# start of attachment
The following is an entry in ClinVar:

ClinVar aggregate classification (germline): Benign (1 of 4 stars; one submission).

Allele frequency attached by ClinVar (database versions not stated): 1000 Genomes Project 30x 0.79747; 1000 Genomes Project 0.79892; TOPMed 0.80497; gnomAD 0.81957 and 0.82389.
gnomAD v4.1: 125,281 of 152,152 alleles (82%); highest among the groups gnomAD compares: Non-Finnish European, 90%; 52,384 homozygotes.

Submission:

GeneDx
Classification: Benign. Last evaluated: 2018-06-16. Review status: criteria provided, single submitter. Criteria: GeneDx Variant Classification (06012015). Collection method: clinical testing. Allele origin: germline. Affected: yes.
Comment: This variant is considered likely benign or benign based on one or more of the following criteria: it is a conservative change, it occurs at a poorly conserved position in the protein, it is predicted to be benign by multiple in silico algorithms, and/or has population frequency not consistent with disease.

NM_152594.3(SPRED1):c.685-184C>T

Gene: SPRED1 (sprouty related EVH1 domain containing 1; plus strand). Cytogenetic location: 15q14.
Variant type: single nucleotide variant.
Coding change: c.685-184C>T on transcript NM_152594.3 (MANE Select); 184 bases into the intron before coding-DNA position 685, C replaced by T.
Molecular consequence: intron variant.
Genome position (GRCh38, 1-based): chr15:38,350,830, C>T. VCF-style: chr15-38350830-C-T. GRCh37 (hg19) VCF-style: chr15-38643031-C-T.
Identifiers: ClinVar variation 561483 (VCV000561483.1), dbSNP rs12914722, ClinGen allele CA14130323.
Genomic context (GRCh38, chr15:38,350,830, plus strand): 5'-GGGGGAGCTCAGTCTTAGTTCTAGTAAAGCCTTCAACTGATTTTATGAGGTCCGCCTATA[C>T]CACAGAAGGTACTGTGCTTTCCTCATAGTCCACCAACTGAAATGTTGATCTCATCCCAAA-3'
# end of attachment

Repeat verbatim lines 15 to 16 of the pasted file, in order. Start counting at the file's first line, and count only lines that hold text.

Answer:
Identifiers: ClinVar variation 561483 (VCV000561483.1), dbSNP rs12914722, ClinGen allele CA14130323.
Genomic context (GRCh38, chr15:38,350,830, plus strand): 5'-GGGGGAGCTCAGTCTTAGTTCTAGTAAAGCCTTCAACTGATTTTATGAGGTCCGCCTATA[C>T]CACAGAAGGTACTGTGCTTTCCTCATAGTCCACCAACTGAAATGTTGATCTCATCCCAAA-3'